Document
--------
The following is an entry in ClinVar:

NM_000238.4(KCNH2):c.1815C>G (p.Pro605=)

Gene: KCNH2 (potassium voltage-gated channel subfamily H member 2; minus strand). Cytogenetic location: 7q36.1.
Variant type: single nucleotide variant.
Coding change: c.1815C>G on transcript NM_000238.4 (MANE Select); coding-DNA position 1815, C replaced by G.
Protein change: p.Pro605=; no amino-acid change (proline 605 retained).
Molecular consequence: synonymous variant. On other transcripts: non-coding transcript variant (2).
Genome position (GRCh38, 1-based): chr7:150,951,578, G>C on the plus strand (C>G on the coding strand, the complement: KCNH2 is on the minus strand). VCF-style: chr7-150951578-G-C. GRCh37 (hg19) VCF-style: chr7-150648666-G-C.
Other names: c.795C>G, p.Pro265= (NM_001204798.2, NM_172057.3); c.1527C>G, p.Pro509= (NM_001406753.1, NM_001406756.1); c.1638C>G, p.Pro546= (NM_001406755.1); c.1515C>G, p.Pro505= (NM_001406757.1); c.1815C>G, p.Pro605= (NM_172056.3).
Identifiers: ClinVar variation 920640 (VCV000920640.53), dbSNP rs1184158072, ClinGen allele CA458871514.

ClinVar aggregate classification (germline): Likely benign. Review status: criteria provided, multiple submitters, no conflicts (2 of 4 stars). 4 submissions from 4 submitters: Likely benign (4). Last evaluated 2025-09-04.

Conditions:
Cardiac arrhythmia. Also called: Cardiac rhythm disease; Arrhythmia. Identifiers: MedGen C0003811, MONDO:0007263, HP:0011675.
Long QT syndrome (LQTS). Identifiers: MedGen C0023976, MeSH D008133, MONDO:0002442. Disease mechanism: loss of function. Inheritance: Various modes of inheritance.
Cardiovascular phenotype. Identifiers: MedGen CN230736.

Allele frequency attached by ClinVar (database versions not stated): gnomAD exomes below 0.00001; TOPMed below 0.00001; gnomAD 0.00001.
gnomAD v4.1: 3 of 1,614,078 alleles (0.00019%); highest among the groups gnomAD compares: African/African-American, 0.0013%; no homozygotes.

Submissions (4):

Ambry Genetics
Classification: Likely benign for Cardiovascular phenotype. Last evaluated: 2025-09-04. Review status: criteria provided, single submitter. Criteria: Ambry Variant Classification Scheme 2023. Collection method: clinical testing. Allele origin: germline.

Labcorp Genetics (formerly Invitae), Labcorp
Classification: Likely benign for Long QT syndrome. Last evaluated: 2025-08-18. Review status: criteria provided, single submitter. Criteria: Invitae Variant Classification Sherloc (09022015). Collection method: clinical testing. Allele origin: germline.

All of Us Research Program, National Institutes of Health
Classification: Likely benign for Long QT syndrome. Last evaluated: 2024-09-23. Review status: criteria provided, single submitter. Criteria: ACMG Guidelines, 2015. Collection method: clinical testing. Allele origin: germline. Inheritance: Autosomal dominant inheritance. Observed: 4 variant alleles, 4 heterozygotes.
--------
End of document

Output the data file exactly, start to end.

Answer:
The following is an entry in ClinVar:

NM_000238.4(KCNH2):c.1815C>G (p.Pro605=)

Gene: KCNH2 (potassium voltage-gated channel subfamily H member 2; minus strand). Cytogenetic location: 7q36.1.
Variant type: single nucleotide variant.
Coding change: c.1815C>G on transcript NM_000238.4 (MANE Select); coding-DNA position 1815, C replaced by G.
Protein change: p.Pro605=; no amino-acid change (proline 605 retained).
Molecular consequence: synonymous variant. On other transcripts: non-coding transcript variant (2).
Genome position (GRCh38, 1-based): chr7:150,951,578, G>C on the plus strand (C>G on the coding strand, the complement: KCNH2 is on the minus strand). VCF-style: chr7-150951578-G-C. GRCh37 (hg19) VCF-style: chr7-150648666-G-C.
Other names: c.795C>G, p.Pro265= (NM_001204798.2, NM_172057.3); c.1527C>G, p.Pro509= (NM_001406753.1, NM_001406756.1); c.1638C>G, p.Pro546= (NM_001406755.1); c.1515C>G, p.Pro505= (NM_001406757.1); c.1815C>G, p.Pro605= (NM_172056.3).
Identifiers: ClinVar variation 920640 (VCV000920640.53), dbSNP rs1184158072, ClinGen allele CA458871514.

ClinVar aggregate classification (germline): Likely benign. Review status: criteria provided, multiple submitters, no conflicts (2 of 4 stars). 4 submissions from 4 submitters: Likely benign (4). Last evaluated 2025-09-04.

Conditions:
Cardiac arrhythmia. Also called: Cardiac rhythm disease; Arrhythmia. Identifiers: MedGen C0003811, MONDO:0007263, HP:0011675.
Long QT syndrome (LQTS). Identifiers: MedGen C0023976, MeSH D008133, MONDO:0002442. Disease mechanism: loss of function. Inheritance: Various modes of inheritance.
Cardiovascular phenotype. Identifiers: MedGen CN230736.

Allele frequency attached by ClinVar (database versions not stated): gnomAD exomes below 0.00001; TOPMed below 0.00001; gnomAD 0.00001.
gnomAD v4.1: 3 of 1,614,078 alleles (0.00019%); highest among the groups gnomAD compares: African/African-American, 0.0013%; no homozygotes.

Submissions (4):

Ambry Genetics
Classification: Likely benign for Cardiovascular phenotype. Last evaluated: 2025-09-04. Review status: criteria provided, single submitter. Criteria: Ambry Variant Classification Scheme 2023. Collection method: clinical testing. Allele origin: germline.

Labcorp Genetics (formerly Invitae), Labcorp
Classification: Likely benign for Long QT syndrome. Last evaluated: 2025-08-18. Review status: criteria provided, single submitter. Criteria: Invitae Variant Classification Sherloc (09022015). Collection method: clinical testing. Allele origin: germline.

All of Us Research Program, National Institutes of Health
Classification: Likely benign for Long QT syndrome. Last evaluated: 2024-09-23. Review status: criteria provided, single submitter. Criteria: ACMG Guidelines, 2015. Collection method: clinical testing. Allele origin: germline. Inheritance: Autosomal dominant inheritance. Observed: 4 variant alleles, 4 heterozygotes.